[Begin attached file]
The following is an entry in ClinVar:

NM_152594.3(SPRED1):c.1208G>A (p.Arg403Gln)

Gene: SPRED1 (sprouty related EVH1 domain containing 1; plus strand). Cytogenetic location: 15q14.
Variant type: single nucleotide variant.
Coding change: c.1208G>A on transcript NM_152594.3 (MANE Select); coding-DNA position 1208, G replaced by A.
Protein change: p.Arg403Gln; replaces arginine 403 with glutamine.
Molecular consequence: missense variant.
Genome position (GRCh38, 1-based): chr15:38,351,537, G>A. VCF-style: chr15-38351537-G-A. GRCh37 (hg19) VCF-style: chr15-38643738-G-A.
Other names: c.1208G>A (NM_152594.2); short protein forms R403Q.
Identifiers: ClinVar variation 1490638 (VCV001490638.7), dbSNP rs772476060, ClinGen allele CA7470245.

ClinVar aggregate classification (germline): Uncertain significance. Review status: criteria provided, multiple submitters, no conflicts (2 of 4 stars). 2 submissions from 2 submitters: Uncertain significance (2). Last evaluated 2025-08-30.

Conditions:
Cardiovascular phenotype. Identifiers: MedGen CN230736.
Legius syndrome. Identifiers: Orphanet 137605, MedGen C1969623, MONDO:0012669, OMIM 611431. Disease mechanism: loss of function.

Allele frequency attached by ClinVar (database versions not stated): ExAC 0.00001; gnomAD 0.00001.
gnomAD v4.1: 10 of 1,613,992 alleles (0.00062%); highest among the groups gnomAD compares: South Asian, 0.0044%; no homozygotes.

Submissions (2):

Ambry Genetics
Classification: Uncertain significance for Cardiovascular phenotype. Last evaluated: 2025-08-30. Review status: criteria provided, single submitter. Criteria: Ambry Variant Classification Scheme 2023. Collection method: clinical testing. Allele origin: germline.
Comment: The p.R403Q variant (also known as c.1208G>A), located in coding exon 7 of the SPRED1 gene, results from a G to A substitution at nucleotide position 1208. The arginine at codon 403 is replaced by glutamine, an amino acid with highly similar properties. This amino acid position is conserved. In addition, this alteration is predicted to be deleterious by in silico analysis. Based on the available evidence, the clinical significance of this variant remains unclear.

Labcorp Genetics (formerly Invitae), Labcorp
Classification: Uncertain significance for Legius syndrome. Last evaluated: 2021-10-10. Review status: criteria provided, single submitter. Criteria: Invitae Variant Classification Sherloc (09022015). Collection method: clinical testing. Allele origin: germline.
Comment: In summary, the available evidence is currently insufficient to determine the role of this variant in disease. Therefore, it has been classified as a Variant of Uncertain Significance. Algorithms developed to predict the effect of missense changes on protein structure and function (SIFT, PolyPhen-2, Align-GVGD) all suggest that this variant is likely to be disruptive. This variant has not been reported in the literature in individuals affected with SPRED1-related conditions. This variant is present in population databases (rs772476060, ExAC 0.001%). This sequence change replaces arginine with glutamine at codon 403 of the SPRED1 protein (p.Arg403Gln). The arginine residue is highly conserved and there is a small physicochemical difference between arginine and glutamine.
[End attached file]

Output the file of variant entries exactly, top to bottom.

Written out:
The following is an entry in ClinVar:

NM_152594.3(SPRED1):c.1208G>A (p.Arg403Gln)

Gene: SPRED1 (sprouty related EVH1 domain containing 1; plus strand). Cytogenetic location: 15q14.
Variant type: single nucleotide variant.
Coding change: c.1208G>A on transcript NM_152594.3 (MANE Select); coding-DNA position 1208, G replaced by A.
Protein change: p.Arg403Gln; replaces arginine 403 with glutamine.
Molecular consequence: missense variant.
Genome position (GRCh38, 1-based): chr15:38,351,537, G>A. VCF-style: chr15-38351537-G-A. GRCh37 (hg19) VCF-style: chr15-38643738-G-A.
Other names: c.1208G>A (NM_152594.2); short protein forms R403Q.
Identifiers: ClinVar variation 1490638 (VCV001490638.7), dbSNP rs772476060, ClinGen allele CA7470245.

ClinVar aggregate classification (germline): Uncertain significance. Review status: criteria provided, multiple submitters, no conflicts (2 of 4 stars). 2 submissions from 2 submitters: Uncertain significance (2). Last evaluated 2025-08-30.

Conditions:
Cardiovascular phenotype. Identifiers: MedGen CN230736.
Legius syndrome. Identifiers: Orphanet 137605, MedGen C1969623, MONDO:0012669, OMIM 611431. Disease mechanism: loss of function.

Allele frequency attached by ClinVar (database versions not stated): ExAC 0.00001; gnomAD 0.00001.
gnomAD v4.1: 10 of 1,613,992 alleles (0.00062%); highest among the groups gnomAD compares: South Asian, 0.0044%; no homozygotes.

Submissions (2):

Ambry Genetics
Classification: Uncertain significance for Cardiovascular phenotype. Last evaluated: 2025-08-30. Review status: criteria provided, single submitter. Criteria: Ambry Variant Classification Scheme 2023. Collection method: clinical testing. Allele origin: germline.
Comment: The p.R403Q variant (also known as c.1208G>A), located in coding exon 7 of the SPRED1 gene, results from a G to A substitution at nucleotide position 1208. The arginine at codon 403 is replaced by glutamine, an amino acid with highly similar properties. This amino acid position is conserved. In addition, this alteration is predicted to be deleterious by in silico analysis. Based on the available evidence, the clinical significance of this variant remains unclear.

Labcorp Genetics (formerly Invitae), Labcorp
Classification: Uncertain significance for Legius syndrome. Last evaluated: 2021-10-10. Review status: criteria provided, single submitter. Criteria: Invitae Variant Classification Sherloc (09022015). Collection method: clinical testing. Allele origin: germline.
Comment: In summary, the available evidence is currently insufficient to determine the role of this variant in disease. Therefore, it has been classified as a Variant of Uncertain Significance. Algorithms developed to predict the effect of missense changes on protein structure and function (SIFT, PolyPhen-2, Align-GVGD) all suggest that this variant is likely to be disruptive. This variant has not been reported in the literature in individuals affected with SPRED1-related conditions. This variant is present in population databases (rs772476060, ExAC 0.001%). This sequence change replaces arginine with glutamine at codon 403 of the SPRED1 protein (p.Arg403Gln). The arginine residue is highly conserved and there is a small physicochemical difference between arginine and glutamine.